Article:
Dry January … and Beyond?

I’ve never thought of myself as a problem drinker in the Afterschool Special sense of the word. I haven’t killed anyone driving, or been on either end of domestic violence. I’ve never had issues performing academically or advancing professionally. And I’ve never had any difficulty not drinking, sometimes for months at a time while I’ve trained for competitions.

There are some powerful and undeniable upsides to drinking. Who among us hasn’t found the first 30 or so minutes of a grip & grin event so much more tolerable with a glass of Pinot in hand? My recent girls’ trip to relive the movie Sideways was super bonding, in no small part due to the fact we were warm, smiley, loosened up and Kalyra-wine-honest. Booze can be liberating, filter-removing, and just plain fun.

And throughout college, all through my 20s and for much of my 30s, I was the instigator. The party girl. The fun one. And while I may not have resembled the societal definition of a true “problem drinker,” there is no doubt that my drinking has caused problems.

You see, when I do start, I have a very hard time stopping. When the music is loud and the Apple Pucker shots are flowing, I struggle mightily with finding the “off” switch. Most of the time, nothing truly awful happens. I may screech out some karaoke (Pat Benetar), get too friendly with pillars, or say really, really dumb things to co-workers. But generally, I get home safe, pound some water and tear through a Heggie’s pizza (the one with the crunchy green pepper slices on top) with no lasting damage done to mind or body. Maybe a little residual embarrassment.

Except sometimes, it doesn’t end that way, and a little booze inspires a need for attention that’s long plagued me.

On New Year’s Day, fuzzy-headed from one glass of champagne that morphed onto five plus, and inspired by the Dry January movement, I did some soul-searching. After assembling a colorful rogue’s gallery of romantic relationships over the last two decades, I’d really like my present relationship to be my last. And while I’m not trying to use drinking as an excuse for anything, exactly, there’s an inalienable truth: I’ve never made a poor behavioral decision sober.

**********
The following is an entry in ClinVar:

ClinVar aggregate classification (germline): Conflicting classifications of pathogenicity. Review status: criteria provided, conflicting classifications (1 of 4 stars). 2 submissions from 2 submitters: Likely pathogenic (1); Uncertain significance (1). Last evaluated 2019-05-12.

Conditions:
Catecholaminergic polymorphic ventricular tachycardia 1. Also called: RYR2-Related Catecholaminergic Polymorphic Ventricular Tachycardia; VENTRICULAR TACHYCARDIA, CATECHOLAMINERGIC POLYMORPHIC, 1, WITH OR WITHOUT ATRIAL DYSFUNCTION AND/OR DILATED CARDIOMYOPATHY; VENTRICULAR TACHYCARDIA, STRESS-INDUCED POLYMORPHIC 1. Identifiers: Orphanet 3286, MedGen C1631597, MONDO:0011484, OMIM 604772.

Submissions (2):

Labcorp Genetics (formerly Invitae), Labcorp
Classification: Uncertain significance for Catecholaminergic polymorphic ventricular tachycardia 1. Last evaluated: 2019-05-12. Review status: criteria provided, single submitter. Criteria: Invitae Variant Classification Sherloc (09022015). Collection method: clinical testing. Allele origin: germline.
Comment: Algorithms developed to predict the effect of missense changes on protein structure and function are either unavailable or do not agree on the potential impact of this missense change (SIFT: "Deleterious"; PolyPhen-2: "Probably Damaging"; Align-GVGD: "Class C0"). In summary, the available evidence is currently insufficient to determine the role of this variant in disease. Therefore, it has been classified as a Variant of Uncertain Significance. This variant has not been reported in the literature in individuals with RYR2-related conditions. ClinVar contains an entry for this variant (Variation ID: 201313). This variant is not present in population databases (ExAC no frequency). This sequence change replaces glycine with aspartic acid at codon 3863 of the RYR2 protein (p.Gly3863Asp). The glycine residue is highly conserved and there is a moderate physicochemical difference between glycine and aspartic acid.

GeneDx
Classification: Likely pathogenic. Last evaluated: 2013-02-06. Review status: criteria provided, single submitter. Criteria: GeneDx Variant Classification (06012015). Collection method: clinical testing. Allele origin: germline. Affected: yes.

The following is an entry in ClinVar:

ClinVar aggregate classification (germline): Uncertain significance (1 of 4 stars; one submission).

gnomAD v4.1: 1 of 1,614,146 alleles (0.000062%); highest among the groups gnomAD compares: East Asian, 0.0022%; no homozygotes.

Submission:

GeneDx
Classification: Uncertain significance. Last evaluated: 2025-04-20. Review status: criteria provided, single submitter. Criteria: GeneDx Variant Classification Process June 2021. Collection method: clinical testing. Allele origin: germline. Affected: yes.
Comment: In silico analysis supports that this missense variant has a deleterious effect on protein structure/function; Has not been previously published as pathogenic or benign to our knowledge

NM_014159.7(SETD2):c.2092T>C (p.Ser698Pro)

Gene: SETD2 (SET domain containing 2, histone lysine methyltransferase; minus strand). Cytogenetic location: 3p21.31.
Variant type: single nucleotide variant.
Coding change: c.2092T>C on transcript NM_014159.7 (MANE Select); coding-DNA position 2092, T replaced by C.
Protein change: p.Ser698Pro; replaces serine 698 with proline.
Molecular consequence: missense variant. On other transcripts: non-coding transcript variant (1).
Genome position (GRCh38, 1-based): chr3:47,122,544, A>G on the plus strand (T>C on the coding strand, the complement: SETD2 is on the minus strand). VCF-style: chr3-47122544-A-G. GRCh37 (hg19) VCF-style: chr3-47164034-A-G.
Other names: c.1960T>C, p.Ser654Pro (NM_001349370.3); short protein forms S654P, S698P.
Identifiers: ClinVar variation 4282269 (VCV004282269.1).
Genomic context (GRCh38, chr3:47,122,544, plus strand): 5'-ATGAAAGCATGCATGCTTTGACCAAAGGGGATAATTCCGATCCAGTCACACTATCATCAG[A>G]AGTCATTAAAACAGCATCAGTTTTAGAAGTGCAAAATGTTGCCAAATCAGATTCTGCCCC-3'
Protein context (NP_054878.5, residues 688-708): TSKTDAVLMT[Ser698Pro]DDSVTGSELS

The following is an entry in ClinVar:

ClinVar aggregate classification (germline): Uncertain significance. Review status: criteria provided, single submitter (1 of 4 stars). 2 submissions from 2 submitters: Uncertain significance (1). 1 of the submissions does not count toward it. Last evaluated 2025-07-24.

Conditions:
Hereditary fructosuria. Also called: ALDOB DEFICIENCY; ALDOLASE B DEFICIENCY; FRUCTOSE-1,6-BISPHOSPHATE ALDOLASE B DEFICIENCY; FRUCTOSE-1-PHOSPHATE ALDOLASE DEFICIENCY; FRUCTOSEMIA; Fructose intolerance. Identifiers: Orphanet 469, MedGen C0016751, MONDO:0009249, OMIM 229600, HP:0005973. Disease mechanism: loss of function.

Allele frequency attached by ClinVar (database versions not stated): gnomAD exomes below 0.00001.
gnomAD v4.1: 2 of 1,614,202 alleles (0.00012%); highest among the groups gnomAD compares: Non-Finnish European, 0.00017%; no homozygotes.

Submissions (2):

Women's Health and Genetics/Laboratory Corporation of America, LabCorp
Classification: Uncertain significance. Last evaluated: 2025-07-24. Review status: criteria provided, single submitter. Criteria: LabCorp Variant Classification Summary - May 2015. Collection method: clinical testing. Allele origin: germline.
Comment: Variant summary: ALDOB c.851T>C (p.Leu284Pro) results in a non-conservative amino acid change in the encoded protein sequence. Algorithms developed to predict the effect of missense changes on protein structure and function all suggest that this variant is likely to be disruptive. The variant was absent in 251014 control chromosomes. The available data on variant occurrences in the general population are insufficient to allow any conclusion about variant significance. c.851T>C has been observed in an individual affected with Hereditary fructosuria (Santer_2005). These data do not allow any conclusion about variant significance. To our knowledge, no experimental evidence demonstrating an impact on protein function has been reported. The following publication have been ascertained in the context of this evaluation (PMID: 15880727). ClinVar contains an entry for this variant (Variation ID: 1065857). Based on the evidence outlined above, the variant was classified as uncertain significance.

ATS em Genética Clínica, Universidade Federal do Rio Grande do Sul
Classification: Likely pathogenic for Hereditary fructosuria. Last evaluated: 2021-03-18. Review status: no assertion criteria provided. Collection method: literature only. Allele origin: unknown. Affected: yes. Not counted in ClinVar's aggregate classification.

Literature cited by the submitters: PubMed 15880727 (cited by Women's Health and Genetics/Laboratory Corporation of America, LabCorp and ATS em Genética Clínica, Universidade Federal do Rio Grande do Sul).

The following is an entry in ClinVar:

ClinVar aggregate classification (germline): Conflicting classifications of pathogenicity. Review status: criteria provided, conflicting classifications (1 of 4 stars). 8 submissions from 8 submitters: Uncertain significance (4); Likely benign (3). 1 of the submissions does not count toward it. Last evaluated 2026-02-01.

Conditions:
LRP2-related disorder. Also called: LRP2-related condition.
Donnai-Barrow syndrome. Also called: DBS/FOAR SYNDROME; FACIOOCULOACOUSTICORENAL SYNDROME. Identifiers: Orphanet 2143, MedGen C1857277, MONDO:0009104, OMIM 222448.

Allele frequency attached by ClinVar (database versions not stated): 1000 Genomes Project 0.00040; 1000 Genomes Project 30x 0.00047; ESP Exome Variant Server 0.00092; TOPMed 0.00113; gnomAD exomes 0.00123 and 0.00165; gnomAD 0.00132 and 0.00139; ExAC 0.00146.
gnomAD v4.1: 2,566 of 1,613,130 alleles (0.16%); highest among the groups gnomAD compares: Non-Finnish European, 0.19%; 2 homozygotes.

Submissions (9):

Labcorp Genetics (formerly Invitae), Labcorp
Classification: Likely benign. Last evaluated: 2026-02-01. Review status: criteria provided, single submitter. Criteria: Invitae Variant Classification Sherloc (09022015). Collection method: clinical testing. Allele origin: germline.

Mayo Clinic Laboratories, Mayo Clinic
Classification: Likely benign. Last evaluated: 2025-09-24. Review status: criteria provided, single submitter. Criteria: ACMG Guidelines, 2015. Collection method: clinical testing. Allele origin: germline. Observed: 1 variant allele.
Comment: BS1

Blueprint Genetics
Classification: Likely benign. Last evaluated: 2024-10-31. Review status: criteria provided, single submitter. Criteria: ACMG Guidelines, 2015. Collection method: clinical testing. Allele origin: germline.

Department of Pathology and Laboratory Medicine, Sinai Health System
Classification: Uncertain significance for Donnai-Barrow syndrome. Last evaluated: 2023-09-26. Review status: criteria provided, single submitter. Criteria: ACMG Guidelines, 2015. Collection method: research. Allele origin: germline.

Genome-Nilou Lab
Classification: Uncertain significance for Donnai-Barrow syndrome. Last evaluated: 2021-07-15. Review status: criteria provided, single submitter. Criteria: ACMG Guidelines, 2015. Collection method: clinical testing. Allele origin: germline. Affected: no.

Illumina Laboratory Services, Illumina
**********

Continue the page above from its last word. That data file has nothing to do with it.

So, I’ve decided to be done. And I have to say, I feel great. Really, really good, with a sharp brain and clear skin (I won’t proselytize about all the health benefits of drying out – you can read a few of them here). I’m sleeping much better, and overall , I simply feel happier. My relationship is better than ever, too. We just don’t need it.

I love, love, love waking up headache-free, without stupid comments or horrifying dance moves playing on a loop in my head. I have a crispness and clarity all week long, and, instead of Sunday highlights featuring Egg McMuffins and Forensic Files re-runs on the couch, I’m packing the day with active fun and new challenges like the Hunt a Killer mystery box (review forthcoming)!

There are downsides to new, wholly sober T, of course. I do miss a spicy bloody on Sundays, and sipping a glass of red while prepping dinner. I’ve noticed just how much drinking is just part of the deal at pretty well every social event, and fending off questions can be awkward. I find myself wanting to connect with friends, but hesitating, wondering how they’ll react. What do I suggest doing instead of happy hour?! People also assume I’m passing a moral judgment on them, which I am not. Drink up, ladies and gents. It’s just not for me anymore.

And you know what? I’m still a fun one, even with a glass of straight tonic water in front of me. I’ll stand up in front of a crowd with you anytime, and I’ll perform the girl part of Paradise by the Dashboard Light with not a modicum of shame.

50 days in.

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